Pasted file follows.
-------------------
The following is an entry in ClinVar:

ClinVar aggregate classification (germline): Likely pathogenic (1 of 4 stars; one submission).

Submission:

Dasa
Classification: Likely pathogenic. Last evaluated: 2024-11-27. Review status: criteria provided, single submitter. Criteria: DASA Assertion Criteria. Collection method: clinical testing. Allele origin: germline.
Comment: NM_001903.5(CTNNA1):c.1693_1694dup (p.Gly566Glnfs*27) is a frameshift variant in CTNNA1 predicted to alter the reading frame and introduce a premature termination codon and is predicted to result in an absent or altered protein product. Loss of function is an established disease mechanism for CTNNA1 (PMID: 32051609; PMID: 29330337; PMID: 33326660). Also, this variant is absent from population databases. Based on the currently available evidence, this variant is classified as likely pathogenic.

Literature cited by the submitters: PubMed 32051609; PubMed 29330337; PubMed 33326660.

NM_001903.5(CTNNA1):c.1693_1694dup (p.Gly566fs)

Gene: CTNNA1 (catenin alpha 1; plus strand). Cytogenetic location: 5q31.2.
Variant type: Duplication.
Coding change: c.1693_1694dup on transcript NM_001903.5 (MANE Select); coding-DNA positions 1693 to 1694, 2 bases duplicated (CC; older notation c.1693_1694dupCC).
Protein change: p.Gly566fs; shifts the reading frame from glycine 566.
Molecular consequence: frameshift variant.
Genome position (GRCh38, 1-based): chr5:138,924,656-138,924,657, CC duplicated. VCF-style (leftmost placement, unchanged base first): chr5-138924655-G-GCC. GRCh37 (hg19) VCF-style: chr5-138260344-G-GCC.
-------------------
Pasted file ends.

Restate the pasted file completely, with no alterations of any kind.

The following is an entry in ClinVar:

ClinVar aggregate classification (germline): Likely pathogenic (1 of 4 stars; one submission).

Submission:

Dasa
Classification: Likely pathogenic. Last evaluated: 2024-11-27. Review status: criteria provided, single submitter. Criteria: DASA Assertion Criteria. Collection method: clinical testing. Allele origin: germline.
Comment: NM_001903.5(CTNNA1):c.1693_1694dup (p.Gly566Glnfs*27) is a frameshift variant in CTNNA1 predicted to alter the reading frame and introduce a premature termination codon and is predicted to result in an absent or altered protein product. Loss of function is an established disease mechanism for CTNNA1 (PMID: 32051609; PMID: 29330337; PMID: 33326660). Also, this variant is absent from population databases. Based on the currently available evidence, this variant is classified as likely pathogenic.

Literature cited by the submitters: PubMed 32051609; PubMed 29330337; PubMed 33326660.

NM_001903.5(CTNNA1):c.1693_1694dup (p.Gly566fs)

Gene: CTNNA1 (catenin alpha 1; plus strand). Cytogenetic location: 5q31.2.
Variant type: Duplication.
Coding change: c.1693_1694dup on transcript NM_001903.5 (MANE Select); coding-DNA positions 1693 to 1694, 2 bases duplicated (CC; older notation c.1693_1694dupCC).
Protein change: p.Gly566fs; shifts the reading frame from glycine 566.
Molecular consequence: frameshift variant.
Genome position (GRCh38, 1-based): chr5:138,924,656-138,924,657, CC duplicated. VCF-style (leftmost placement, unchanged base first): chr5-138924655-G-GCC. GRCh37 (hg19) VCF-style: chr5-138260344-G-GCC.